In Part One of our look at bank board leadership, we examined the merits and criticisms of the “Jeopardy Jerk,” Arthur Chu. He bucked the traditional game show system by board hopping with no apparent process logic. Chu deployed a perfectly allowable and extremely effective technique, yet it was criticized as a system hack because it was different, and (more to the point) other players were nearly defenseless against the strategy.
As we think about the banking industry, “hacking the system” is a very relevant leadership strategy.
Traditionally, bank boards have been comprised primarily of influential shareholders and community leaders. Since the recession, the banking landscape has experienced seismic shifts caused by new rules, regulations and significant changes in customer behavior regarding financial decisions.
A few years into the recovery, it’s clear that the banks that are thriving are those whose leadership teams represent their customer profiles and bring together diverse expertise into a unified, strategic perspective.
Consider these questions and best practices on board composition as you work to position your bank for sustainable growth and success.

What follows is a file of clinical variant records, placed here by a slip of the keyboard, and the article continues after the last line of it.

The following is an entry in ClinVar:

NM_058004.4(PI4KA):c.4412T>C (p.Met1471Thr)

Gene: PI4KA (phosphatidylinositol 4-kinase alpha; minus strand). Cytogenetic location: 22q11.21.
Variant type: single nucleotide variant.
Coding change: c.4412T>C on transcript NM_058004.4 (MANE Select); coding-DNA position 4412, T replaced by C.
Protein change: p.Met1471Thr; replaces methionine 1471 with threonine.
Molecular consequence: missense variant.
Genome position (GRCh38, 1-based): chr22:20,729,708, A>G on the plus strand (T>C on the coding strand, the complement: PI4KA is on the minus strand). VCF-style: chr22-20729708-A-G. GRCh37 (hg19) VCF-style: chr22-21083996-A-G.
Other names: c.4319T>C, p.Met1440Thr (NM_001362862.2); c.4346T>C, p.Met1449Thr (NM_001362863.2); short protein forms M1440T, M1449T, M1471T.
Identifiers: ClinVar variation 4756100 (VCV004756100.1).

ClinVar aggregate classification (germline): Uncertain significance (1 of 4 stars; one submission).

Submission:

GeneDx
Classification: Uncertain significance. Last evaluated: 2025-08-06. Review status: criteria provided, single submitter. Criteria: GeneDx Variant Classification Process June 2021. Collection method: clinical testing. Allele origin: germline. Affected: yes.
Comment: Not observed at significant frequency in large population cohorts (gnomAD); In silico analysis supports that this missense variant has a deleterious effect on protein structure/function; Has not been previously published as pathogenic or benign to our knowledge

- How well does your board know the customer base? Most US banks are witnessing major generational, ethnicity and gender shifts in their customer profiles. While Baby Boomers have been the largest and most profitable cohort for decades, Gen X and Y customers now comprise the most significant source of exponential customer lifetime value. They bring new and different financial priorities, which must be met in order to keep them as customers.
- Does the board represent your customer base? Is there variety of gender, age, experience and culture around your boardroom table? As we learned last week, boards with generational, cultural and gender diversity produce a ROE more than 50% higher than those with homogeneous board composition.
- Do you have the right financial, legal, technological, and entrepreneurial acumen? It’s one thing to reflect the makeup of your customer base. Making sure that your board members bring the right background and scope of knowledge to serve them well is another thing entirely.
A well-rounded board with fresh, unbiased perceptions about the marketplace is more likely to provide advice and oversight in ways that meet the needs of all stakeholders, including customers, employees, shareholders, and the communities you serve.
It is clear that the status quo is no longer an acceptable business model for banks. How will you respond?
If you’re already subscribed, the next installment will be delivered to you just like the rest of our content. If you aren’t, go ahead and subscribe here, so you don’t miss a thing.